Tuned into this one yesterday - a one-off BBC 'romantic' drama TV film first shown on 30th December 2001. Set in Victorian (what seems to be Somerset/Devon but actually filmed in East Sussex), George appears stars as stationmaster Pope, reaching retirement soon but whose career gets a last-minute lift when he hears Queen Victoria is coming to visit.
That isn't the main plot here though - this is based around an orphanage, sponsored by a local lord, whose son wants rid of it in order to replace it with a hotel. It also follows the plight of of the young woman in charge of the orphanage (Harriet Collins played by Laura Fraser) and Pope's assistant Bob Gregson (played by Charlie Creed-Miles).
There is quite a lot going on in this film, different stories destined to meet, plot twists and turns, depiction of child labour, greed, a bit of romance and even some guns and animal abuse - all done very tactfully of course. The DVD cover above really doesn't portray what this film is about - yes, there are a boy and dog in it - but the story isn't just about them.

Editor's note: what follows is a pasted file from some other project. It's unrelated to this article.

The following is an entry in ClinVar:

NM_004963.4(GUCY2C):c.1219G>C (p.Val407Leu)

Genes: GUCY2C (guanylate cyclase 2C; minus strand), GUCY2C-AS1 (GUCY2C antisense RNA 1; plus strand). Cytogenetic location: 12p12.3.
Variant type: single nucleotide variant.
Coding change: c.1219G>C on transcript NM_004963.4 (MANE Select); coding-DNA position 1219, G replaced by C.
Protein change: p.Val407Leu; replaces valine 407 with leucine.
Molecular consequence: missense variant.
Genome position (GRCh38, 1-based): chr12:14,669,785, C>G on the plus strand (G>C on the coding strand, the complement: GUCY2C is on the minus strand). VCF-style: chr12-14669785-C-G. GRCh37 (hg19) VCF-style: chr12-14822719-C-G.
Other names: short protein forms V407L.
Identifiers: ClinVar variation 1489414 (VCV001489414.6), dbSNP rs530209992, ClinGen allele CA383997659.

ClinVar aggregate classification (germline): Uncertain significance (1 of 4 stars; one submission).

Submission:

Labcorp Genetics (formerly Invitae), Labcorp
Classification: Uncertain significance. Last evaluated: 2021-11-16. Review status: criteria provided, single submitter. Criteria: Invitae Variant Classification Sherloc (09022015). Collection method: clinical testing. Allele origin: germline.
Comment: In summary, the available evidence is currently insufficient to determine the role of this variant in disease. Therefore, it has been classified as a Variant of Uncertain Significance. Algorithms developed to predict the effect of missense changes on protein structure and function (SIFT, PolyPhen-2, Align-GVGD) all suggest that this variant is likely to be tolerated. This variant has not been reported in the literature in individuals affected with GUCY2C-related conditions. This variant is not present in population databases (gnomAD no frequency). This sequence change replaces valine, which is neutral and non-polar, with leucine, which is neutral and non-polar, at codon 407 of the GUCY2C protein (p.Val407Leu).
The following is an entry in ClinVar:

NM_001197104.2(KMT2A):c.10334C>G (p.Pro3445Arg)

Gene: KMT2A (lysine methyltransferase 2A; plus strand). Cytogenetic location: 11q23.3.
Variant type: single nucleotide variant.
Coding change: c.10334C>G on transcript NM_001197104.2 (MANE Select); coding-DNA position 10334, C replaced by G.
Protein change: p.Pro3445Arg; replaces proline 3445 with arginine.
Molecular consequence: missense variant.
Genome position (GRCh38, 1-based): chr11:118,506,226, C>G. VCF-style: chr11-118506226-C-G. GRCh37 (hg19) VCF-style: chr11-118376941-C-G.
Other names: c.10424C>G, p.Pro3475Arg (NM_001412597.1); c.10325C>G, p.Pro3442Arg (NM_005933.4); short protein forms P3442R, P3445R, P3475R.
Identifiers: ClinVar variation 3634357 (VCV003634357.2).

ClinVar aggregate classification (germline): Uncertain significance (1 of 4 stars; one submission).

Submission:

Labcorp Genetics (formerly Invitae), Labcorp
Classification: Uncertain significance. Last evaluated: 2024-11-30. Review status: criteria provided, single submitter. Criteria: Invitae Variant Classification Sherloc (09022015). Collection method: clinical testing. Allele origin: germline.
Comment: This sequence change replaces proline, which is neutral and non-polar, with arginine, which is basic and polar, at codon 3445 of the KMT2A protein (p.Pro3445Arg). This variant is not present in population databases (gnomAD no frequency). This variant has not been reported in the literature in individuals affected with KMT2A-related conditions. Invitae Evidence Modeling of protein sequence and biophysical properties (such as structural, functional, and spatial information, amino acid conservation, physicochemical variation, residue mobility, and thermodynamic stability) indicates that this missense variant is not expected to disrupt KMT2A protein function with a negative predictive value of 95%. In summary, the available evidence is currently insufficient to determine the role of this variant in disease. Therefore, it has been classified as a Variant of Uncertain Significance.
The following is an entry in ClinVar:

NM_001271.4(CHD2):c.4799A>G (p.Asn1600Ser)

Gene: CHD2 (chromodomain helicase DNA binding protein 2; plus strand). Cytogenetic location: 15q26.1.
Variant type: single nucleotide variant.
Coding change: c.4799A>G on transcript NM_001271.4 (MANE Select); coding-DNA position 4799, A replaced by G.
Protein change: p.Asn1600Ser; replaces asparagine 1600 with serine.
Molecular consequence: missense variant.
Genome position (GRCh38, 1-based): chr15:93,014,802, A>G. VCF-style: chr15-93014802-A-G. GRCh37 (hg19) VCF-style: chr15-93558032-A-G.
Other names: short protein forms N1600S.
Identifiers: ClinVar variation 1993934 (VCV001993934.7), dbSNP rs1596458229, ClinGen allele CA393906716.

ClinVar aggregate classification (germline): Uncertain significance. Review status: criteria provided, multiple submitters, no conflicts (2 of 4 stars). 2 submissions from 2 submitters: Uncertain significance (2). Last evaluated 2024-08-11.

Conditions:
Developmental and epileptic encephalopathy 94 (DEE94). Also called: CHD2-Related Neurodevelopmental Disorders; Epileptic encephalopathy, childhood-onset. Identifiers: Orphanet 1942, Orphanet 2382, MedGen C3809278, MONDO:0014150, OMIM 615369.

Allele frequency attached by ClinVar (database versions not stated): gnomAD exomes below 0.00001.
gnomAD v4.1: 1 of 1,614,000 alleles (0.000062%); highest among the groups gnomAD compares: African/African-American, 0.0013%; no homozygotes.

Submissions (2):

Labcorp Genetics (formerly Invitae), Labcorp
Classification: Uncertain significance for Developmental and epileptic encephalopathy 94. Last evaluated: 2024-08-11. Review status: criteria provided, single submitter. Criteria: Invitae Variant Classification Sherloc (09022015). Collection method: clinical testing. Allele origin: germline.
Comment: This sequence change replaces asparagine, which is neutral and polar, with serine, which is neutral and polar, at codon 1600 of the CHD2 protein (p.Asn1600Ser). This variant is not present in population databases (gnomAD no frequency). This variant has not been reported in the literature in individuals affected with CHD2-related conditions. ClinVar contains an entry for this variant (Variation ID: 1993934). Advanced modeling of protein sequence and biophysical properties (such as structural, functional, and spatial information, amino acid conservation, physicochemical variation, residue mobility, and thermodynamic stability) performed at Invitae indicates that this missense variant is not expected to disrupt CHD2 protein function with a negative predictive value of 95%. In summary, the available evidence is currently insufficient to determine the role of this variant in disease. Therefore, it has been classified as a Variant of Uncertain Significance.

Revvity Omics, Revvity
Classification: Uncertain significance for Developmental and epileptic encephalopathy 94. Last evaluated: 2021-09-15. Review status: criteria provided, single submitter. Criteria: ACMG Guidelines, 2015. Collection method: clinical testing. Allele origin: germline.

With a host of famous faces in this it is very hard not to like it - as well as those mentioned there's Frank Finlay, (a very well disguised) Prunella Scales, Timothy West, Nadia Sawalha, a very young Thomas Brodie-Sangster (on DVD cover above) and John Thomson to name just a few. The real star of the show is perhaps Jim, the station dog who does all he can to outsmart some very nasty types that want to do their best to disrupt the arrival of the Queen.
If you like trains, dogs, George Cole this film is a lovely way to spend 1.5 hours - George Cole on top form and despite it's more soft/romantic themes, I very much enjoyed it. That dog - I want one.
I had to import the DVD from the states. No surprise maybe considering many folks in the USA love Victoria themed films and even Steampunk since many of them go that far. So I would see why this movie got a DVD release in North America when I couldn't find a European version of the movie here.
Moviewise, I could barely recognise George Cole in this film. George Cole delivers in terms of humour also. It is a good movie seeing how he runs the rural train station. I wonder why anyone would make a drama on trains, considering us Brits and Londoners have loads of train stations around town and country. It's another family film and yes, as I've seen so many characters in this movie who get their enough of their own screen time and the cover doesn't represent what this movie is about. The kid on the cover barely is seen within the film. Excellent production values, they're really beefed up the set and costumes in this movie.